Quantum Cribbage:
A New Variant on an Old Classic

developed by Matthew J. Pierce
Dr. James N. Pierce
(Emeritus Professor of Astronomy
Minnesota State University, Mankato)

First came Cribbage, in which the first player to complete two laps of the board (121 points) wins the game. The card-counting rules for Cribbage are quite standard and are widely available.

Next came the slightly more devious Anti-cribbage, played only once around the board (61 points) to save time, in which all card-counting rules are the same,* except that one wins in Anti-cribbage by not going out first and must strategize accordingly. (*Muggins is usually not claimed, for obvious reasons.)

The general strategy in Anti-cribbage is to minimize your own chances for card-counting and pegging points while maximizing those of your opponent. At times this can be quite challenging, especially if you are stuck with the crib.

Now, for the truly twisted, there is Quantum Cribbage!!!

Quantum Cribbage, so named because of an indeterminate strategic wrinkle, follows the same card-counting rules as the other two games, despite lasting for only half a lap of the board (31 points). The wrinkle is that going out first either wins or loses the game, depending on which player has dealt the final hand.

This is because the end-of-game rules are designed to vary from hand to hand, alternating between Cribbage and Anti-cribbage.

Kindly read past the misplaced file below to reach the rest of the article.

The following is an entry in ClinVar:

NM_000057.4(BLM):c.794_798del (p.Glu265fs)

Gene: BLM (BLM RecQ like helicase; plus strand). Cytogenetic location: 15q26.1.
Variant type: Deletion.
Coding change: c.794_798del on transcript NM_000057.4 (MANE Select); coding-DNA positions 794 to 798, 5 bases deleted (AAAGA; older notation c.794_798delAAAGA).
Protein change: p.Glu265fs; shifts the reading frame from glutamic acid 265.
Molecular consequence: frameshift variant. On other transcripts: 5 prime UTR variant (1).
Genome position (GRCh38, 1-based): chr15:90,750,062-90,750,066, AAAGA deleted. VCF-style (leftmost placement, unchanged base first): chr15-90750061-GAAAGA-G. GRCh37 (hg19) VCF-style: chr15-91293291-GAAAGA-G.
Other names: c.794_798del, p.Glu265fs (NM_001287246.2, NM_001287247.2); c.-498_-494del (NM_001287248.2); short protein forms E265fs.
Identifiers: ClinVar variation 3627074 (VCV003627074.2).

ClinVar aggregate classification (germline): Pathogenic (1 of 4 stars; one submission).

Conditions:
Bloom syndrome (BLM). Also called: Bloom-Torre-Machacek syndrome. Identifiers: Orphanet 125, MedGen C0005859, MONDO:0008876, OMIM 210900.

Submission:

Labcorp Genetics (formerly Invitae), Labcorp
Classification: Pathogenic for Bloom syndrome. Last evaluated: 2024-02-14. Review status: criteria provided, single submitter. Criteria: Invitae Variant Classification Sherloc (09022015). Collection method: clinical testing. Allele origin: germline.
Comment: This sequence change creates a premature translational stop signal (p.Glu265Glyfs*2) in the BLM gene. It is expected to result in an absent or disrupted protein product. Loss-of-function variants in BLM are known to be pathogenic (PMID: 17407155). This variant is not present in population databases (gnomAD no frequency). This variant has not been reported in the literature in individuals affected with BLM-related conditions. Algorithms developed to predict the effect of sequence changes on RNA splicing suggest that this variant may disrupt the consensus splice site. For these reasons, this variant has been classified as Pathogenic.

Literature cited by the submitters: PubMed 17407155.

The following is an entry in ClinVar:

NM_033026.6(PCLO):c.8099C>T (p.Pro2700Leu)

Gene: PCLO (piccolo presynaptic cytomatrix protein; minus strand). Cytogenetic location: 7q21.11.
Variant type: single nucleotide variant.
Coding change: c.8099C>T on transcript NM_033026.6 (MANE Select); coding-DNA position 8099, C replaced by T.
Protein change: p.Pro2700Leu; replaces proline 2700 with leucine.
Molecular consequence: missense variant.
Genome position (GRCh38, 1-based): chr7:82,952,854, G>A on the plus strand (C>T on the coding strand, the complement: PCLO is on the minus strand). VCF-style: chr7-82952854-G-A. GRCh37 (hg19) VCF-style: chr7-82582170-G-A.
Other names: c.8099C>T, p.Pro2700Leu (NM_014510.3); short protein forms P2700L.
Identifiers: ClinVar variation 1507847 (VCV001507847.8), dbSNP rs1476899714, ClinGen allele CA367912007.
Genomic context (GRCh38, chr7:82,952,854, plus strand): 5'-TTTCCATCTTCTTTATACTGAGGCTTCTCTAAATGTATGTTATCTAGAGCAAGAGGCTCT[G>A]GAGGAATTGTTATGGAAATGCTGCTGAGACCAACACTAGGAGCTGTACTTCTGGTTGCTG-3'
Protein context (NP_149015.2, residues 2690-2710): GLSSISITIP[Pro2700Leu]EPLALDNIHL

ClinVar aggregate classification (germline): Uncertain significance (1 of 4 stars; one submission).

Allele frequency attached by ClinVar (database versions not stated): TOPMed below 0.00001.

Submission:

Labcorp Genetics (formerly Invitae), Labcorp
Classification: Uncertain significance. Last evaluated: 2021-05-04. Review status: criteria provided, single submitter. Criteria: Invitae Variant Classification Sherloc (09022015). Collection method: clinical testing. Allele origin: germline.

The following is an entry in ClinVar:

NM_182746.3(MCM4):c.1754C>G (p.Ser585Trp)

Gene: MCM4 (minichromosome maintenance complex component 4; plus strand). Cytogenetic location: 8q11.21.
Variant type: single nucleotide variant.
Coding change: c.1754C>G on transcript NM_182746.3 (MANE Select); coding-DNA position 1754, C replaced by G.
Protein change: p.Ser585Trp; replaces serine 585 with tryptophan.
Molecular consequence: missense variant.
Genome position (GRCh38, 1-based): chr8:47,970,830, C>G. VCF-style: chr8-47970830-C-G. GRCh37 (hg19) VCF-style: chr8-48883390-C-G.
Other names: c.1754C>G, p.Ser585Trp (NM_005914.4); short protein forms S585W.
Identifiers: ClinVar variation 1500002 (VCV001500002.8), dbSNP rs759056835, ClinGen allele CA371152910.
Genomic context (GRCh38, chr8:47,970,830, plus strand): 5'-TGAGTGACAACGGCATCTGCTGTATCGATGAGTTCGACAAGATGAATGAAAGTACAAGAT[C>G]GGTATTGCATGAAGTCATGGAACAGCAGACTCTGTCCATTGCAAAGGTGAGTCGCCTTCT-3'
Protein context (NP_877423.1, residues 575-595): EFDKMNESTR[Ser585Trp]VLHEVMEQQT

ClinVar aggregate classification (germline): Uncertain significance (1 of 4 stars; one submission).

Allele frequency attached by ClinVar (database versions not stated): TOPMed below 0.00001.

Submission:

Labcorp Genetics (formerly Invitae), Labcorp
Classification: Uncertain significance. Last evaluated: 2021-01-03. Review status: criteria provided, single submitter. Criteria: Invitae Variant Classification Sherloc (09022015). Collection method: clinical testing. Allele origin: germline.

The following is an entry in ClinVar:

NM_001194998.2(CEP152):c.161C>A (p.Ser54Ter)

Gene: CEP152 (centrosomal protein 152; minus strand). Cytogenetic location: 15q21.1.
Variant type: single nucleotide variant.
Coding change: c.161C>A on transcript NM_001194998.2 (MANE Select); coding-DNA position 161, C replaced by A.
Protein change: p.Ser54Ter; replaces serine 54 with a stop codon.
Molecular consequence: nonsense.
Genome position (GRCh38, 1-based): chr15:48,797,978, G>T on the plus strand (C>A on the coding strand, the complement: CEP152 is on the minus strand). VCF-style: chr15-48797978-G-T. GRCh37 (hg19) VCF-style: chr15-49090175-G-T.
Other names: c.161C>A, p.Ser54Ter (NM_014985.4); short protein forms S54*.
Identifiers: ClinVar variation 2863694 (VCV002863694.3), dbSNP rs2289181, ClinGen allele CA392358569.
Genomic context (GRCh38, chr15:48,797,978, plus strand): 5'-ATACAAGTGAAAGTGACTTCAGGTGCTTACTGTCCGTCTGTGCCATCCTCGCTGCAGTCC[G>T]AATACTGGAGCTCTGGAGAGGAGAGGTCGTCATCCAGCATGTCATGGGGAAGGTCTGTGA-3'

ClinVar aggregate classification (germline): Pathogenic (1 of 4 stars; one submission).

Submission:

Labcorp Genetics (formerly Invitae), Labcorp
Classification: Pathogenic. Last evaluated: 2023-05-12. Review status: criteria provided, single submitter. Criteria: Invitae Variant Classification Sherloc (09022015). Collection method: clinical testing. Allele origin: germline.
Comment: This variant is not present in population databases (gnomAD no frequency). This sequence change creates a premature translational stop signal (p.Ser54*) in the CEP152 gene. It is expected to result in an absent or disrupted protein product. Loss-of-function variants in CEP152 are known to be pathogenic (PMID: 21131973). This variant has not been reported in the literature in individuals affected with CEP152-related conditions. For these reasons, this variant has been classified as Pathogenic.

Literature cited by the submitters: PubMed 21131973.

Each game of Quantum Cribbage opens by cutting for the deal, but with a twist. Low card earns the deal and the first crib, as in the other variants, but in Quantum Cribbage the cut also specifies an alternation order: if the two cards in the cut are the same color (both red, or both black), then all odd-numbered hands are played under Cribbage end-of-game rules (first to go out wins) and all even-numbered hands are played under end-of-game rules for Anti-cribbage (first to go out loses). The order is reversed for a non-matching cut (one red, one black).

For example, if your Quantum Cribbage game starts with an Anti-Cribbage cut (red, black), then going out will win you the game during the second or fourth hand but lose it during the third!

Fortunately, Quantum Cribbage games are fast, as well as frequently hilarious, so the inevitable miscalculations don't leave much of a mark. Individual games run on the order of five minutes and average about two or three hands apiece, so they are admirably well suited to being played in sets. An unusual combination of alternation and uncertainty gives Quantum Cribbage gameplay a surprising degree of strategic sophistication. Cribbage and Anti-Cribbage fans alike can expect hours of entertainment from this variant on an old classic.

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Created September 15, 2013; last modified March 19, 2021
Send comments or suggestions to James Pierce - james.pierce@mnsu.edu
or to Matthew J. Pierce - piercello@hotmail.com